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CHILE: Amnesty for Immigrants a Stride Forward, Not a Magic Bullet

Daniela Estrada

SANTIAGO, Oct 24 2007 (IPS) - Immigrant rights advocates welcomed the amnesty for undocumented Latin American immigrants offered by the Chilean government, but said it is not a cure-all.

The amnesty “is a step forward, towards considering us as human beings,” said Raúl Paiba, president of the Committee of Peruvian Refugees in Chile, which represents undocumented immigrants.

But the moratorium should be accompanied by a government anti-discrimination campaign to promote respect for diversity and immigrants, and by a new law on foreigners that would provide solutions to the underlying problems, because otherwise “we’ll just be asking for another amnesty two years down the road,” he told IPS.

In 1998, the government granted an amnesty to 21,000 Peruvians living illegally in Chile, 18,500 of whom are still living in the country and “working and leading normal lives,” according to the Interior Ministry.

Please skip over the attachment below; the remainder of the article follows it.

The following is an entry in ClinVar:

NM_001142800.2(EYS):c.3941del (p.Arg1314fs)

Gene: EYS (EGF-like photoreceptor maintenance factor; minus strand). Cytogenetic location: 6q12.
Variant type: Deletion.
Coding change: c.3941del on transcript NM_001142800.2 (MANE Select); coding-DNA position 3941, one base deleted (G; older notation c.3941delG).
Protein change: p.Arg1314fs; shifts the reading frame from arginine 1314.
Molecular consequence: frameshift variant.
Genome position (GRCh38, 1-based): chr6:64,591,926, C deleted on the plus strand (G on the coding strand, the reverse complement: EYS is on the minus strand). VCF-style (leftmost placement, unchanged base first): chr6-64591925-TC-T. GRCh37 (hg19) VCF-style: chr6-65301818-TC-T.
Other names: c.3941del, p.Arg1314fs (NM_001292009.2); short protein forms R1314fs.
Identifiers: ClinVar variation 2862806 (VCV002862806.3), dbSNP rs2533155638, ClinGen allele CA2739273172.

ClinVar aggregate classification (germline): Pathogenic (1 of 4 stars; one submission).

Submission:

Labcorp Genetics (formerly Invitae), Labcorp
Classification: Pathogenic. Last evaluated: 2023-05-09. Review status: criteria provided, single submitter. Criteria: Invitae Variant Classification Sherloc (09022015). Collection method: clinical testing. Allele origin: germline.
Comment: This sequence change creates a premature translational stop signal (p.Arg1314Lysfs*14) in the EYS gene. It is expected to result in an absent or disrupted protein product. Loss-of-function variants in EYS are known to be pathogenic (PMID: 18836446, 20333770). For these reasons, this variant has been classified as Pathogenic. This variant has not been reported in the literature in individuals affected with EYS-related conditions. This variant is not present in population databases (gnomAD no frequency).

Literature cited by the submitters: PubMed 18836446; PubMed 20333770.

An estimated 20,000 people from other Latin American countries, including 15,000 Peruvians, would be eligible for the new amnesty announced on Monday by Interior Minister Belisario Velasco and Foreign Minister Alejandro Foxley.

The registration period will be open from Nov. 5 to Feb. 5, and the amnesty will grant applicants a one-year visa with the option of extending it for another year, while giving them the right to work and set up their own businesses, as well as access to health care and other social benefits.

Peru’s Ambassador to Chile, Hugo Otero, and Peruvian Foreign Minister José Antonio Belaúnde expressed their appreciation for the measure taken by the administration of Michelle Bachelet.

The Committee of Peruvian Refugees had been pushing for an amnesty since 2001. However, it does not apply to people who have applied for refugee status.

“There is no law on refugees, and the amnesty does not address their situation. Colombian refugees, for instance, are living in dire poverty,” complained Paiba.

Under the current legislation, undocumented immigrants are caught in a vicious circle. To obtain a temporary visa and an identity card, they must present at least a two-year work contract. But to get a work contract, they must show that they have permission to live in the country. And to gain access to health care and other services, people must show an identity card.

Dozens of people from other Latin American countries enter Chile everyday, drawn by its much-touted “economic success story.” They often come hidden in trucks, sometimes putting their lives at risk, live in poor, overcrowded housing conditions, and take low-paid menial jobs or work in the informal sector.